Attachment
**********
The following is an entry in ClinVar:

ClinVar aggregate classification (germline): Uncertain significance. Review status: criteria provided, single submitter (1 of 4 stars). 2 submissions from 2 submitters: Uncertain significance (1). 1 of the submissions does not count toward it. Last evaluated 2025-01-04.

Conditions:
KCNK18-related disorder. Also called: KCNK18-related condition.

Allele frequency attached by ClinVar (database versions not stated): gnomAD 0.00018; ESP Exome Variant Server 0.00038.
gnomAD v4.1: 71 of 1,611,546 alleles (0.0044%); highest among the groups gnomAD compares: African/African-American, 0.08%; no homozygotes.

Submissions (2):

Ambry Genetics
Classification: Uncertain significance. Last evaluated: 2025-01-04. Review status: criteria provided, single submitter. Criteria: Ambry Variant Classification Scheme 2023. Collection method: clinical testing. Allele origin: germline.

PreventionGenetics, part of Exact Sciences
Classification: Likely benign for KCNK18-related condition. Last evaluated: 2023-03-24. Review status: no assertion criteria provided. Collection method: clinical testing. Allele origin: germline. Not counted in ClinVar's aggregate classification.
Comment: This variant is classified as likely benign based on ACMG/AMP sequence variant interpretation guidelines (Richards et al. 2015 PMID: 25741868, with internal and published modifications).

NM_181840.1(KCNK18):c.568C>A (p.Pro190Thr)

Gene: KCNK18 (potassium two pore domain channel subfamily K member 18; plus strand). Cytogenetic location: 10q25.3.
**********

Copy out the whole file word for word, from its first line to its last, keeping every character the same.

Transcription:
The following is an entry in ClinVar:

ClinVar aggregate classification (germline): Uncertain significance. Review status: criteria provided, single submitter (1 of 4 stars). 2 submissions from 2 submitters: Uncertain significance (1). 1 of the submissions does not count toward it. Last evaluated 2025-01-04.

Conditions:
KCNK18-related disorder. Also called: KCNK18-related condition.

Allele frequency attached by ClinVar (database versions not stated): gnomAD 0.00018; ESP Exome Variant Server 0.00038.
gnomAD v4.1: 71 of 1,611,546 alleles (0.0044%); highest among the groups gnomAD compares: African/African-American, 0.08%; no homozygotes.

Submissions (2):

Ambry Genetics
Classification: Uncertain significance. Last evaluated: 2025-01-04. Review status: criteria provided, single submitter. Criteria: Ambry Variant Classification Scheme 2023. Collection method: clinical testing. Allele origin: germline.

PreventionGenetics, part of Exact Sciences
Classification: Likely benign for KCNK18-related condition. Last evaluated: 2023-03-24. Review status: no assertion criteria provided. Collection method: clinical testing. Allele origin: germline. Not counted in ClinVar's aggregate classification.
Comment: This variant is classified as likely benign based on ACMG/AMP sequence variant interpretation guidelines (Richards et al. 2015 PMID: 25741868, with internal and published modifications).

NM_181840.1(KCNK18):c.568C>A (p.Pro190Thr)

Gene: KCNK18 (potassium two pore domain channel subfamily K member 18; plus strand). Cytogenetic location: 10q25.3.